Should Your Loved One with Dementia Be Driving?

January 29, 2021 | BY PHS Staff

No one wants to have this conversation with their aging parent, spouse or other loved one. Having “the talk” with your loved one about handing over their keys is a painful and uncomfortable one. You may be met with resistance, anger and confusion. But if the time has come where you have realized your loved one can no longer safely operate a vehicle, you must be strong and bolster your resolve.

This conversation is made even harder when your loved one is suffering from the early stages of Alzheimer’s disease or other form of dementia. Not only will you have to consider taking the keys away, you may also want to look into how Alzheimer’s home care can help in other ways. From transportation services to memory care services, there is help out there for you.

What to Consider

Alzheimer’s disease usually presents slowly over time, making it tough for family members to recognize that something is off. However, this progressive condition is often relentless, leaving seniors vulnerable during this in-between time. Whether your loved one has an official diagnosis or not, it’s important to be on the lookout for changes in their ability to handle daily tasks, and that includes driving.

Before you hesitate to have this conversation with your loved one, remember that their declining ability behind the wheel doesn’t just put them in jeopardy, it puts everyone around them at risk.

Seniors with even mild cognitive impairments still pose a danger behind the wheel. Studies show that those in the early stages of dementia have twice as many serious driving errors as those who don’t have dementia, according to AgingCare. Some of the difficulties study participants had included trouble with lane positioning, stopping the vehicle properly, paying attention, following the rules of the road, and slow response time, depth perception and decision‐making abilities.

Signs it’s Time to Stop Driving

Be on the lookout for these signs of unsafe driving, points out the Mayo Clinic. Does your senior:

  • Repeatedly get lost when driving to familiar places?
  • Have a hard time staying in their lane?
  • Get confused between the brake and gas pedals?
  • Ignore traffic signs?
  • Make slow or poor decisions?
  • Hit the curb when driving?
  • Drive too slowly or too fast?
  • Get angry or confused when driving?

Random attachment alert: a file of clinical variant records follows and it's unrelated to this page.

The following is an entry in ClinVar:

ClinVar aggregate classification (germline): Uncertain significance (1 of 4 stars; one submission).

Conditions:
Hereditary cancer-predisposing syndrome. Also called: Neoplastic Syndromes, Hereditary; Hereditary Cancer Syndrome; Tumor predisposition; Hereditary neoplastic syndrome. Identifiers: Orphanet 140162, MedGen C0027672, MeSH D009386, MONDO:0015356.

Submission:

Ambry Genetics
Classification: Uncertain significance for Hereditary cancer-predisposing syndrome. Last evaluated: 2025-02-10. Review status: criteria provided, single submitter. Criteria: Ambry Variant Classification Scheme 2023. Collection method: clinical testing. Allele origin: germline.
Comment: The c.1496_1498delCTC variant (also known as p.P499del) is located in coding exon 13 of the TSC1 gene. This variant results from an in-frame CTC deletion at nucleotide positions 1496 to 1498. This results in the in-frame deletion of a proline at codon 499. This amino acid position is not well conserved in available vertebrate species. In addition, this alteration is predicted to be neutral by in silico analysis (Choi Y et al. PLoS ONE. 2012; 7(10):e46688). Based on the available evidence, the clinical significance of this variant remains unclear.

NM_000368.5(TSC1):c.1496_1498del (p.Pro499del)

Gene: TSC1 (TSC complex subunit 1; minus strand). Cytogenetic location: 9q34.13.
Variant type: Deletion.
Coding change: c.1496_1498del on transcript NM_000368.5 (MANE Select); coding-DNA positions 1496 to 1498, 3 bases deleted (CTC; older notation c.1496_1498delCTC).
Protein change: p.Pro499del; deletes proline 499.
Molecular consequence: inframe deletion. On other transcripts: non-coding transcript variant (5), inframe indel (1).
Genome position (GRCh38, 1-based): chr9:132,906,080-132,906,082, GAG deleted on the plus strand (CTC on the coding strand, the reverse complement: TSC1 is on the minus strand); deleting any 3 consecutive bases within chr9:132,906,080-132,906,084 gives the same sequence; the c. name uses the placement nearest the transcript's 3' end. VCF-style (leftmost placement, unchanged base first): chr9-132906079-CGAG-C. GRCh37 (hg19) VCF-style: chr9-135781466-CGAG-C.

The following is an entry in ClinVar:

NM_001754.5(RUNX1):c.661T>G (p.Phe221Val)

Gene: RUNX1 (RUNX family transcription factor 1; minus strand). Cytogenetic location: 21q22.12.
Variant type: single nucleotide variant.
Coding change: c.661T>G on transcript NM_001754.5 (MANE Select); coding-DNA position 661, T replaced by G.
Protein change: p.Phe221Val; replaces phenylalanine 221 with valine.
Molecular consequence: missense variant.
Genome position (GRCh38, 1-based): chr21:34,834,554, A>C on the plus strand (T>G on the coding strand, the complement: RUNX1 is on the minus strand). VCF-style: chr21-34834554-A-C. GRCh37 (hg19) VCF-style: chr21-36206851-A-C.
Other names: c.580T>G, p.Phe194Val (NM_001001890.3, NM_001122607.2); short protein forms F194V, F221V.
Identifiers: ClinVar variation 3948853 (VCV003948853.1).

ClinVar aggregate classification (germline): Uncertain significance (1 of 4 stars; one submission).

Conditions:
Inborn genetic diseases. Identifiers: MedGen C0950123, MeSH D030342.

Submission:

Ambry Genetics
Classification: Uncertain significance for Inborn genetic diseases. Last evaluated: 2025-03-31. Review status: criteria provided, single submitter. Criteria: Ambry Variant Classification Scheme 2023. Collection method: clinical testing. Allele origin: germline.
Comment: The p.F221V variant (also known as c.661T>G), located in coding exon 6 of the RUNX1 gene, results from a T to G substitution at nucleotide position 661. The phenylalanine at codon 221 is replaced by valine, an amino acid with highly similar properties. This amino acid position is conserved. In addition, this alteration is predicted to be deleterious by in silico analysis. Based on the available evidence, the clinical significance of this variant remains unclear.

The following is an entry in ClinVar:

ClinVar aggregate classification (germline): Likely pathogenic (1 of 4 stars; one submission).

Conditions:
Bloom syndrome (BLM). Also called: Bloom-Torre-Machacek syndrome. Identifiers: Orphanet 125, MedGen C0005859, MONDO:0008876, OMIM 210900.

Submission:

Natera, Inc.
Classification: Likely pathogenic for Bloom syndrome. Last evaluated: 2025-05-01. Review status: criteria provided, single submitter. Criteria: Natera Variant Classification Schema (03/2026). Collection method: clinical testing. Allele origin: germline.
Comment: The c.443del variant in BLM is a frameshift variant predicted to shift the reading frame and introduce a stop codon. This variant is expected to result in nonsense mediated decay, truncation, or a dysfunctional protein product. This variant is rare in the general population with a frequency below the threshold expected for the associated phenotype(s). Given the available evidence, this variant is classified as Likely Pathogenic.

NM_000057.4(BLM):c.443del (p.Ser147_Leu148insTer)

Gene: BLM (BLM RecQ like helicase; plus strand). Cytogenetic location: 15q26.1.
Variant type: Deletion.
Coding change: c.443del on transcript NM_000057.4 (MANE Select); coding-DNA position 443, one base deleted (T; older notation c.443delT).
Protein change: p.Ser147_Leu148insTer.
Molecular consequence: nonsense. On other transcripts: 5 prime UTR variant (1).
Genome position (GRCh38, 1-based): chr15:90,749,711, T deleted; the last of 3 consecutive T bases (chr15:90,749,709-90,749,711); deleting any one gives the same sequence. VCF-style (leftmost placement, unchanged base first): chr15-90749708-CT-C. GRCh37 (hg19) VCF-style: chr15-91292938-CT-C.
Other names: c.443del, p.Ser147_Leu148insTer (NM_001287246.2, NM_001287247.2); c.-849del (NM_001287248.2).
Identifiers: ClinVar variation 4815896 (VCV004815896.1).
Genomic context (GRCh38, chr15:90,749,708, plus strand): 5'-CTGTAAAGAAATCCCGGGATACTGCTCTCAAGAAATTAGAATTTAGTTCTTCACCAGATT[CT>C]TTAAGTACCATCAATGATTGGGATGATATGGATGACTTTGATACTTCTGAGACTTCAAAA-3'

• Get into a lot of accidents or get a lot of traffic tickets?

If you answered yes to any of the above, it’s time to consider the conversation. Ask your loved one’s doctor at their next visit about his or her opinion about driving. Let them know your concerns. Be sensitive to your senior’s reaction, and approach it in a manner that conveys you are concerned about them.

Many seniors, especially parents of adult children, don’t like to give up control in a relationship that for decades had been the other way around.

Here are some tips for having that initial conversation, as well as follow-up ones:

  • Broach the topic as soon as you notice something is wrong, and involve their doctor right away. Your loved one may not listen to you, but may be more inclined to listen to their physician.
  • Involve them in the planning and decision-making process.
  • Make sure they understand it’s not just about their own safety, it’s about the safety of other drivers and pedestrians.
  • Be aware of their feelings and be gentle in your approach.

Many times, seniors are reluctant to give up driving privileges because they don’t want to feel trapped in their homes. They want to attend religious services every week like they have been for years, they want to pick up their prescriptions from the pharmacy, and they want to visit a friend for coffee.

Remind them that they don’t have to give up those things. Offer your own services of transportation if possible, and let them know in home care professionals also offer transportation services for their convenience. Giving them a solution may help them retain their sense of control.

Contact Preferred HealthStaff

If you and your senior loved one have decided they shouldn’t drive any longer, don’t worry. Preferred HealthStaff offers transportation services for homebound seniors. To learn more about our Alzheimer’s in home care, contact us toll free at 866-943-9791 or in Fairfield 717-642-8500.